Insufficient sleep during weekdays common among school-age adolescents
Sleep among school-attending adolescents appears to be insufficient during weekdays than on weekends, according to a recent Nigeria study.
Researchers conducted a descriptive cross-sectional survey in 346 adolescents (mean age 13.5±2.29 years; 51.4 percent female) attending public and private secondary schools in Nigeria. A facilitated self-administered Adolescent Sleep Habits Survey Questionnaire was used to collect data about sleep patterns and problems.
The mean total sleep duration during weekends was 9 hours and 8 minutes, which was significantly shorter than that during weekdays (7 hours and 15 minutes; p<0.001). This was consistent across different sleep parameters: bedtime, wake time, sleep latency and total time in bed, among others.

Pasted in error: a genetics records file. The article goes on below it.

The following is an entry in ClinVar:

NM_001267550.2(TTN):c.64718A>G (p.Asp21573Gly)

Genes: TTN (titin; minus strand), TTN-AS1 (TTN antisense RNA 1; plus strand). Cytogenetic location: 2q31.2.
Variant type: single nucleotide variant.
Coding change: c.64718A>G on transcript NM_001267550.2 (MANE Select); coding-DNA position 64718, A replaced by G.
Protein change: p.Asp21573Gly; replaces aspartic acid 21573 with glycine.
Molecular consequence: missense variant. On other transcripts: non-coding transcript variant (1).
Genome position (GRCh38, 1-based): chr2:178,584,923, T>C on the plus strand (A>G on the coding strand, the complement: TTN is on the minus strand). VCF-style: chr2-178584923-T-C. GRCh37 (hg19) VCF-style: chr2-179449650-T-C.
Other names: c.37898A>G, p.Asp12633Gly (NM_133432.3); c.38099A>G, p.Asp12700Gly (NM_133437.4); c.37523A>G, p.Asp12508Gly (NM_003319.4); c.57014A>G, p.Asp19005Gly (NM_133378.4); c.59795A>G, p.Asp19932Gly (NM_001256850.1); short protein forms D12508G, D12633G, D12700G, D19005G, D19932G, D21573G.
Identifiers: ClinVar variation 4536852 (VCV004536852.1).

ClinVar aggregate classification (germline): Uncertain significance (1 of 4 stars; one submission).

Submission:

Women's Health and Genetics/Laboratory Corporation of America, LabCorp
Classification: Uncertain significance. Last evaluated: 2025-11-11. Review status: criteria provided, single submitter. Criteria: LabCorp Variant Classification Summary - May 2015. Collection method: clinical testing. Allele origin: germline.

Notably, almost half (44.4 percent) of the adolescents reported sleep insufficiency during weekdays, as opposed to only 5.5 percent during weekends.
Multivariate logistic regression analysis found that the likelihood of sufficient sleep duration during weekdays was significantly higher in those who do not vs do engage in night-time computer use (adjusted odds ratio [OR], 2.126; 95 percent CI, 1.081–4.179). Almost half (48.7 percent) of the participants had access to computers.
Moreover, those who belong to lower social classes were likewise more likely to meet sufficient weekday sleep durations (adjusted OR, 2.706; 1.179–6.212).
In terms of weekend sleep patterns, females (adjusted OR, 1.733; 1.069–2.811), younger participants (adjusted OR, 3.312; 1.316–8.333) and those in polygamous households (adjusted OR, 4.262; 1.825–9.956) were more likely to have sufficient sleep.